It’s the weirdest thing. You grow vegetables in order to eat them, right? How is it, then, that when the time comes to pick, the knife can hover over them, poised for the kill, but waver in vacillation?
I’m just back from Nelmac Garden Marlborough – a garden festival like no other, based in Blenheim, in the Northern-most part of the South Island of New Zealand.
I boldly state ‘like no other’ for two reasons.
I’ve watched flowering cherries come and go for over thirty years. For most of that time I’ve accepted the brevity of their flowering without ever having taken notes or any other records in order to establish exactly how long the flowering lasts. The best I could do was guess, and from memory I’d have estimated two to three weeks, depending on the weather, and that in certain conditions it might be as little as three days. But I’ve learned not to trust my memory.
It’s a big moment for me: the moment of the flowering of Tulipa batalinii.
Imagine a world before screens, when all images depended on reflected rather than penetrant light (OK, OK, except those in stained-glass windows). Go back earlier and imagine a world before photography, when all illustrations were drawn, painted etc, and the best depictions of flowers were the astonishing – but undeniably flat and matte – water-coloured lithographs of Curtis Botanical magazine.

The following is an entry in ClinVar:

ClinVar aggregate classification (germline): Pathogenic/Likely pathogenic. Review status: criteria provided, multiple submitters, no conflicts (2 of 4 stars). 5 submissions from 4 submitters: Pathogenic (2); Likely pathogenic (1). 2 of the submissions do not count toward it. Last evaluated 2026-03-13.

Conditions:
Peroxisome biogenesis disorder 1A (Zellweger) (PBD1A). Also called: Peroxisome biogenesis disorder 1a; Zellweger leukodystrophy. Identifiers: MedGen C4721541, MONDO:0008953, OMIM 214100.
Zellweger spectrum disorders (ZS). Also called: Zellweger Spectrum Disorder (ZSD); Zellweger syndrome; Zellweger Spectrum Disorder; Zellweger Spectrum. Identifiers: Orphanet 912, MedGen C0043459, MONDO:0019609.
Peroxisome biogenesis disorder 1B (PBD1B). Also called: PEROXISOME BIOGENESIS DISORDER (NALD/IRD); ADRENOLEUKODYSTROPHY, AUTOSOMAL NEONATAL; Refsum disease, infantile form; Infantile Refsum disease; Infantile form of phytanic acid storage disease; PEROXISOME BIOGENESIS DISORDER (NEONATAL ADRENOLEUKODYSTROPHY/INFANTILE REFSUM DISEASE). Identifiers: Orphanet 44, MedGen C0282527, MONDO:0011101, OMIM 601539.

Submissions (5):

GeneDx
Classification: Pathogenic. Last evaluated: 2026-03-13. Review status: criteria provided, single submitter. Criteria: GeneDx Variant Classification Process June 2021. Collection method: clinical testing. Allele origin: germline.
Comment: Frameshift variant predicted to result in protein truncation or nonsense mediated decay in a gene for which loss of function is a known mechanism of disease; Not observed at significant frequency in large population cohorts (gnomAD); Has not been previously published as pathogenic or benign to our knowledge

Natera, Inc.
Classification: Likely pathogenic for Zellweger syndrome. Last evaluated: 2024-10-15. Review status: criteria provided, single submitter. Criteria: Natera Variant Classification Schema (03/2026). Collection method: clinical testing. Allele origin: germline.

Its that time of year when even the most depressing of hardware garden centres is underservedly graced, for just a few weeks, with the ambrosial – the paradisiacal – the entirely matchless – scent of boronia.
Well, I’m off to Italy for a few weeks.
I stumbled upon a quote yesterday by a guy who had apparently never liked jazz until an occasion when he watched a jazz muso playing with his eyes closed, in visible bliss. He concludes “Sometimes you have to watch somebody love something before you can love it yourself. It’s as if they are showing you the way”.
It’s hard to face. Difficult to accept. But it’s time for a new wheelbarrow.
I was making a hasty departure from Longwood a few weeks back, and with no time to take a proper look at the excellent shop near the exit, snatched up a book on meadows near the door. After a very quick flick and a glance at the price I shoved a copy and the right cash into the hands of one of my group who happened to be near the front of the checkout queue.
Flowers are pretty thin around here right now. I’m gagging for a bit of colour. A couple of years back I wrote about adding inorganic colour to your garden, but for some reason (can’t think why) I never included paint.
I’ve received two seed catalogues in the mail in the last couple of weeks. The Diggers Seed Annual and the Lambley Nursery Seed Manual. They’re almost identical in size and glossiness etc, but couldn’t be more different in their underlying philosophy, particularly in regard to their vegetable seeds.